Gita Rahasya -Tilak 167

Gita Rahasya -Tilak



There does not exist a single object which is purely sattvika, or purely rajasa^ or purely tamasa, In each object, there is an internal warfare going on between the three constituents, and we describe a. particular object as sattvika, rajasa, or tamasa according to- that one of these three constituents which becomes predominant. [1] For instance, when in one's own body the sattva consti- tuent assumes preponderance over the rajas and tamas consti- tuents, Knowledge comes into being in our body and we begin to realise the truth about things and our mind becomes peaceful. It is not that in this mental condition, the rajas and the tamas constituents cease to exist in the body; but as they are repressed, they do not produce any effect. [2] If instead of the sattva constituent, the rajas con- stituent assumes preponderance, then avarice arises in the human heart, and the man is filled with ambition and he is- inspired to do various actions. In the same way, when the tamas constituent assumes preponderance over both the sattva and the rajas constituents, faults like sleep, idleness, confused memory etc. arise in the body. In short, the diversity which exists among the various objects in the world, such as gold,, iron, mercury etc. is the result of the mutual warfare or diversity in intensity of the three constituents, sattva, rajas SAMKHYA SYSTEM & KSARAKSARA-VICARA 215 and Tamos. The consideration as to how this diversity arises when there is only one fundamental Matter is known as ' rijnana '; and this includes all the natural sciences. Tor example, chemistry, the science of electricity, physics etc. are all diverse kinds of j nana, that is, they are vijuana.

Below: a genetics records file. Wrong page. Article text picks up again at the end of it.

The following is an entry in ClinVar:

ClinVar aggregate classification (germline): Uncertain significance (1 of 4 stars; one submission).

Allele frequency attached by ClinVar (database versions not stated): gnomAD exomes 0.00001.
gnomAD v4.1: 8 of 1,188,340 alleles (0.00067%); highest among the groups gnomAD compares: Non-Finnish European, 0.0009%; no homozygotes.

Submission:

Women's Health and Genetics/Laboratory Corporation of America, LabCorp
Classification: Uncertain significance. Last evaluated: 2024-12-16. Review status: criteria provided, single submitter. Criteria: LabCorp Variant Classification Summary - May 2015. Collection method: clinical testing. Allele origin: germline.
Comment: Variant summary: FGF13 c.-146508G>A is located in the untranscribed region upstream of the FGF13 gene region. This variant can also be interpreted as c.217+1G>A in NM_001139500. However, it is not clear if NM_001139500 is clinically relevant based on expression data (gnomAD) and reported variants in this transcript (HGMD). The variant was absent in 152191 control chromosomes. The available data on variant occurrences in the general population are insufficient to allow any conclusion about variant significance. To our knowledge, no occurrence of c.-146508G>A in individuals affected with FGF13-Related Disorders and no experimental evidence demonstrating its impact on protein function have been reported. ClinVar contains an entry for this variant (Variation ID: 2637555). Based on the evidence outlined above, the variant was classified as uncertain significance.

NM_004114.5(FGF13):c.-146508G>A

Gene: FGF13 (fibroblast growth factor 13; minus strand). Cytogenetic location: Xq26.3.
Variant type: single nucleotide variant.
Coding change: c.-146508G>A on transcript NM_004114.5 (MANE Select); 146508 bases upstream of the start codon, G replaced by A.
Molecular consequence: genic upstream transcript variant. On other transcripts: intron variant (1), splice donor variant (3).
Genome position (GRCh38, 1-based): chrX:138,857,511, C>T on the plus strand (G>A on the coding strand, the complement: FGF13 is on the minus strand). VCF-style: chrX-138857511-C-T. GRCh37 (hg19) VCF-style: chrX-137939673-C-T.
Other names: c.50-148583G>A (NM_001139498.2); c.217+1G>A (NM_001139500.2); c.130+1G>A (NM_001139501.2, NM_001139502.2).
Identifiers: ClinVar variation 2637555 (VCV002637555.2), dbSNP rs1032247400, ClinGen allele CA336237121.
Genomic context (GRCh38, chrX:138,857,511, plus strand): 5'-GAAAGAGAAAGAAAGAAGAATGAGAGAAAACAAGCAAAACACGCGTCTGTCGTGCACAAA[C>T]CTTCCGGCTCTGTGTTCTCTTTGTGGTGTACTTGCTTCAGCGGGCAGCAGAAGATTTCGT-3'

This fundamental Matter, which is in an equable state, is ' AVYAKTA ', that is, not perceptible to the organs ; and all the various objects which come into existence as a result of the mutual internal warfare of its satt on, rajas and tainas consti- tuents, and become perceptible to the organs, that is to say, all which we see or hear or taste or smell, or touch, goes under the name of ' vyakta ' according to the Samkhya philosophy. ' VYAKTA ' means all the objects which are definitely percept- ible to the organs, whether they become perceptible on account of their form, or colour, or smell, or any other quality. Perceptible objects are numerous, and out of them, trees, stones etc. are GROSS (sthvla); whereas others like the Mind, Reason, Ether etc., though perceptible to the organs, ara SUBTLE (suksma).


References And Context

  1. (Sam. Ka. 13; Ma. Bha. Asva-Anugita-36 and San. 305).
  2. (Gi. 14. 10).

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